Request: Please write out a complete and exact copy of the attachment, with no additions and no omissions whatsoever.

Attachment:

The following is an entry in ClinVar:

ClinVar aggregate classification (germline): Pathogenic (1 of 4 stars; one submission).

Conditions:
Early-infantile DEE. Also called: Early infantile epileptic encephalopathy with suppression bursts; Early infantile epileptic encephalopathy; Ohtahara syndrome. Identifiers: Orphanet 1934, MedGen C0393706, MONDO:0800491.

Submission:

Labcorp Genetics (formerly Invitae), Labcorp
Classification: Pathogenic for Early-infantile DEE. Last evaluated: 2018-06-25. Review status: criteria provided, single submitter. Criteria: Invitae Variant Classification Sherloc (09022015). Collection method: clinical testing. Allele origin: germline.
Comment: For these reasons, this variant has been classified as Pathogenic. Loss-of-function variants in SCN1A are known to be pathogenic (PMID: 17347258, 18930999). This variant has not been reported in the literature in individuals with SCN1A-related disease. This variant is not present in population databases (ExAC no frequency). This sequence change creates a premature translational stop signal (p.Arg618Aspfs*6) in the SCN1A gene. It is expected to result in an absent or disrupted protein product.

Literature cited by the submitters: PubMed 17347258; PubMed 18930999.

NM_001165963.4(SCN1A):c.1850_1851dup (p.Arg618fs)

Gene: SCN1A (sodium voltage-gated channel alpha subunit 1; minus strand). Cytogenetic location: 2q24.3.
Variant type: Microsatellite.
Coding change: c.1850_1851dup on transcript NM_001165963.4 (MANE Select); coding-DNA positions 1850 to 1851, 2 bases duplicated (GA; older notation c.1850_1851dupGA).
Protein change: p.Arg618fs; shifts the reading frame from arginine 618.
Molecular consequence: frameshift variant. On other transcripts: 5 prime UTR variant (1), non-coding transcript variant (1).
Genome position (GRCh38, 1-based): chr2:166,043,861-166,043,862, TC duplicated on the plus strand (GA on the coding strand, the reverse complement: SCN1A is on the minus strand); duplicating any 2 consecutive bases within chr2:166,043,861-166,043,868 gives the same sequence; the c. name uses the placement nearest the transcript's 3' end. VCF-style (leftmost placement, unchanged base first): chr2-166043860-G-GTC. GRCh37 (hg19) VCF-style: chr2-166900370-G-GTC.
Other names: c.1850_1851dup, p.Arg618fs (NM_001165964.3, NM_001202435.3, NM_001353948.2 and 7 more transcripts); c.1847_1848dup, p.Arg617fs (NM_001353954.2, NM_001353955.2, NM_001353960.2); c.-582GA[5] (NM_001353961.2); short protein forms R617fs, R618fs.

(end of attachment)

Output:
The following is an entry in ClinVar:

ClinVar aggregate classification (germline): Pathogenic (1 of 4 stars; one submission).

Conditions:
Early-infantile DEE. Also called: Early infantile epileptic encephalopathy with suppression bursts; Early infantile epileptic encephalopathy; Ohtahara syndrome. Identifiers: Orphanet 1934, MedGen C0393706, MONDO:0800491.

Submission:

Labcorp Genetics (formerly Invitae), Labcorp
Classification: Pathogenic for Early-infantile DEE. Last evaluated: 2018-06-25. Review status: criteria provided, single submitter. Criteria: Invitae Variant Classification Sherloc (09022015). Collection method: clinical testing. Allele origin: germline.
Comment: For these reasons, this variant has been classified as Pathogenic. Loss-of-function variants in SCN1A are known to be pathogenic (PMID: 17347258, 18930999). This variant has not been reported in the literature in individuals with SCN1A-related disease. This variant is not present in population databases (ExAC no frequency). This sequence change creates a premature translational stop signal (p.Arg618Aspfs*6) in the SCN1A gene. It is expected to result in an absent or disrupted protein product.

Literature cited by the submitters: PubMed 17347258; PubMed 18930999.

NM_001165963.4(SCN1A):c.1850_1851dup (p.Arg618fs)

Gene: SCN1A (sodium voltage-gated channel alpha subunit 1; minus strand). Cytogenetic location: 2q24.3.
Variant type: Microsatellite.
Coding change: c.1850_1851dup on transcript NM_001165963.4 (MANE Select); coding-DNA positions 1850 to 1851, 2 bases duplicated (GA; older notation c.1850_1851dupGA).
Protein change: p.Arg618fs; shifts the reading frame from arginine 618.
Molecular consequence: frameshift variant. On other transcripts: 5 prime UTR variant (1), non-coding transcript variant (1).
Genome position (GRCh38, 1-based): chr2:166,043,861-166,043,862, TC duplicated on the plus strand (GA on the coding strand, the reverse complement: SCN1A is on the minus strand); duplicating any 2 consecutive bases within chr2:166,043,861-166,043,868 gives the same sequence; the c. name uses the placement nearest the transcript's 3' end. VCF-style (leftmost placement, unchanged base first): chr2-166043860-G-GTC. GRCh37 (hg19) VCF-style: chr2-166900370-G-GTC.
Other names: c.1850_1851dup, p.Arg618fs (NM_001165964.3, NM_001202435.3, NM_001353948.2 and 7 more transcripts); c.1847_1848dup, p.Arg617fs (NM_001353954.2, NM_001353955.2, NM_001353960.2); c.-582GA[5] (NM_001353961.2); short protein forms R617fs, R618fs.